Differential pressure controller 20 causes a constant pressure differential in the reagent liquid from reservoir 21 across the control valves to process line pressure at 22, e.g. by pressurizing the reagent reservoir with air. A flow of carrier liquid 23 ensures rapid transportation of even small amounts of reagent to the dispensing orifices in the process line at 4. This carrier liquid may be water or process liquid from the process stream, moved by a separate pump.
The drawing shows addition of controlled amount of liquid reagent. In a similar way slurry or powdered solid reagents can be added to the carrier liquid by feeders with sequentially doubling capacities, controlled by a binary control word. If two cascaded control sections are used, as shown in FIG. 1, the second, downstream, section may be fed from a similar control valve assembly 24, which now advantageously dispenses diluted reagent 25 from dilutor 26 in order to make possible a wider range of controlled reagent addition to the process stream. Again, the reservoir of diluted reagent should be pressurized to a constant pressure differential over control valves 24, by differential pressure controller 27, just as was done with the previous control section. However, if the previous section dispensed solid reagent, suspended or dissolved in carrier liquid, the second control section may advantageously narrow the final control range of the adjusted process liquid composition by using liquid reagent. Or the second, or any identical additional, control section may control the addition of a different reagent to correct a different deficiency in the process liquid, as e.g. acidic versus alkaline reagent in correcting the pH of the process stream which may be above as well as (at some other time) below the desired pH. The electrical signal derived from the sensors in that section will decide whether the section's reagent addition will be activated, or whether the pH calls for addition of different reagent from another section. In this case, it is of particular advantage that the system of on-off control valves can shut off tight; something which should not be counted on with present-day control valves. Since leakage means extra chemicals to be neutralized, it represents waste.
In order to accomplish the desired control valve operation, the electrical signal of the sensor electrodes has to be processed. This means that the high electrode impedance has to be lowered by an impedance transformer; the electrical analog signal between sensor and reference digitized; and the antilogarithm of this digital signal computed (or first antilogged and then digitized) by an integrated circuit 28. This has to be done for each individual sensor separately, and only then should the processed electrode signals be averaged, since only in this way a truly arithmetic average of composition signals can be obtained.
Sensor electrodes by their nature have an output which is the logarithm of actual ionic concentration in the liquid to be measured. Should different electrode outputs, representing locally different ionic concentrations, be averaged directly by connecting in parallel, an average of the logarithms of ionic concentration differences would be obtained which mathematically may be called a geometric average. However, the actual difference in ion concentrations should be averaged by algebraic addition of these concentrations (and then division by the number of sensors), an operation of which the logarithm cannot be taken. Hence not geometrical, but arithmetical averaging is required. This refinement becomes meaningful if unbuffered process liquids have to be neutralized. Small local differences in ionic (hydrogen ion-) concentration turn into large differences in logarithms of these concentrations as shown by large differences in sensor potential. The geometric average of these large potential differences would deviate quite markedly from the small differences in antilogarithm of these potentials, or small differences in actual ion concentration which should be averaged arithmetically. To derive most benefit from this correction, the sensors should be positioned in such a way over the cross-section of the process line, that each represents a stream of process liquid of about equal volume.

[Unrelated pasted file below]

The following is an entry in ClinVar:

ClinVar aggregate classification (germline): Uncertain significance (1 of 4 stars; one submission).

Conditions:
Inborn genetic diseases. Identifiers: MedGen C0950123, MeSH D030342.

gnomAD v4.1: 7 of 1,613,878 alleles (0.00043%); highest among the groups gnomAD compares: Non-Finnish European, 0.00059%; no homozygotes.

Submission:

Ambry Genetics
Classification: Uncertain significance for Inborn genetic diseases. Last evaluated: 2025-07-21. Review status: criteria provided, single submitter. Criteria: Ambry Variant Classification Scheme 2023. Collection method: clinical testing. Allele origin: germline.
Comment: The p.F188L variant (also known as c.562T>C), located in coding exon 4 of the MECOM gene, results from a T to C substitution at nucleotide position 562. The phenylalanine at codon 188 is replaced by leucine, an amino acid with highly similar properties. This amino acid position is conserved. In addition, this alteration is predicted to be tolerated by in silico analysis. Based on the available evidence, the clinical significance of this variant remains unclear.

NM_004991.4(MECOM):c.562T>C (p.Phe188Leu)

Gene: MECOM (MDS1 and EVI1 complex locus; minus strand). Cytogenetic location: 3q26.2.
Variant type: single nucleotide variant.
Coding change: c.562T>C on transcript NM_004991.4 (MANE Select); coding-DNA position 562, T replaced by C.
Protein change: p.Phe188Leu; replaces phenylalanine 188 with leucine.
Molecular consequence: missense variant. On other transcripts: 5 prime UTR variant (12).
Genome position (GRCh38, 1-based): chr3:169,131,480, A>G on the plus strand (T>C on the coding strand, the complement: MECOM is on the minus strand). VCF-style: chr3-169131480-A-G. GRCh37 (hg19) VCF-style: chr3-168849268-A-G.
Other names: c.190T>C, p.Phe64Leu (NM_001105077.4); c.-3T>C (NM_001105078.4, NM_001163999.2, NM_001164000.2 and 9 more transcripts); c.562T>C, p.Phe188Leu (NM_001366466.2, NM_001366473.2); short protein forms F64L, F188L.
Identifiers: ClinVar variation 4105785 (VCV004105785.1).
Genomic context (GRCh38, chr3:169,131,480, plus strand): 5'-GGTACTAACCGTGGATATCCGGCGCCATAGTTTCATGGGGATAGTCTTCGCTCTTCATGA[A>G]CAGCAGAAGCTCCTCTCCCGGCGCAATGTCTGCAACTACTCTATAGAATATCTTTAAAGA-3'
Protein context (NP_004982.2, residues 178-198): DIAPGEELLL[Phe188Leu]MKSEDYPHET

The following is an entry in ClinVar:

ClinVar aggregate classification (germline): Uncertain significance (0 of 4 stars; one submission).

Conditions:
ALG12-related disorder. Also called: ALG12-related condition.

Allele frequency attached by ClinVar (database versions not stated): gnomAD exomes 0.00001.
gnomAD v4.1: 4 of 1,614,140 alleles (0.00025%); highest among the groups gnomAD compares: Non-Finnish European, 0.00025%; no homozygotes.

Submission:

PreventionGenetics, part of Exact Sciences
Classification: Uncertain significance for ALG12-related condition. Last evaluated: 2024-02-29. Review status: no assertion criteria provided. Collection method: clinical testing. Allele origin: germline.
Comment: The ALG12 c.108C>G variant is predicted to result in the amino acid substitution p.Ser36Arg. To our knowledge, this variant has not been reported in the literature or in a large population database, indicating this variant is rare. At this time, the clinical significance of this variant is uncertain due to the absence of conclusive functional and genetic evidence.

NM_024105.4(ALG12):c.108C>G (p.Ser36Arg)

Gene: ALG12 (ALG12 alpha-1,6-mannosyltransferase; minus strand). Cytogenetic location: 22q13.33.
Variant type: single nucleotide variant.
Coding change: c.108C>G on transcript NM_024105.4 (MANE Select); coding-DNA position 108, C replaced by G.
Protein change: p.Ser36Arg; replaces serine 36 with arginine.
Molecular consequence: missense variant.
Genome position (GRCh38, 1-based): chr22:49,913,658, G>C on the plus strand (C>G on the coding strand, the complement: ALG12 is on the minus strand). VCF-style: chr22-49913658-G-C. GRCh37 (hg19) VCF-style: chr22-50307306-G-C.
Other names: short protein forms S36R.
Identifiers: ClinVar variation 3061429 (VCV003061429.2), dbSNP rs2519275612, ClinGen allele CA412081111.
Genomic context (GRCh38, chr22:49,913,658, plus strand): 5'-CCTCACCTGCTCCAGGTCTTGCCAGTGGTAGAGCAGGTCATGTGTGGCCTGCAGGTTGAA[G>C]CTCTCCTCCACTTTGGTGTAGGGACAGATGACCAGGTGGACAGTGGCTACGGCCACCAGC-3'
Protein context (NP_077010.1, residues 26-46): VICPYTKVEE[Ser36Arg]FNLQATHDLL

The averaged digital antilog output of the sensors lends itself directly to substraction of the number of ion equivalents of reagent introduced into the process stream to produce the desired endpoint concentration; this output can also be multiplied by a variable factor, like process flow rate from flowmeter 1 or buffer capacity of the process liquid, computed from the downstream sensor response to a certain addition of reagent. All these computational manipulations of the averaged sensor signal, and its process into a valve command word of the proper format, may be done inexpensively by microprocessor 29 for the first, and 30, for the second control section in the drawing. Modern electronic technology may allow combination of all operations done by separately presented circuit units 28, 29 and 30, in one VLSI (very large scale integrated circuit). This electronic processing is done momentary; in combination with the fast acting control valves, an inexpensive and sophisticated control action can be effected sufficiently fast to produce locally, on-line, the same satisfactory control as is obtained today with voluminous mixing tanks and active mixers, in batchwise control.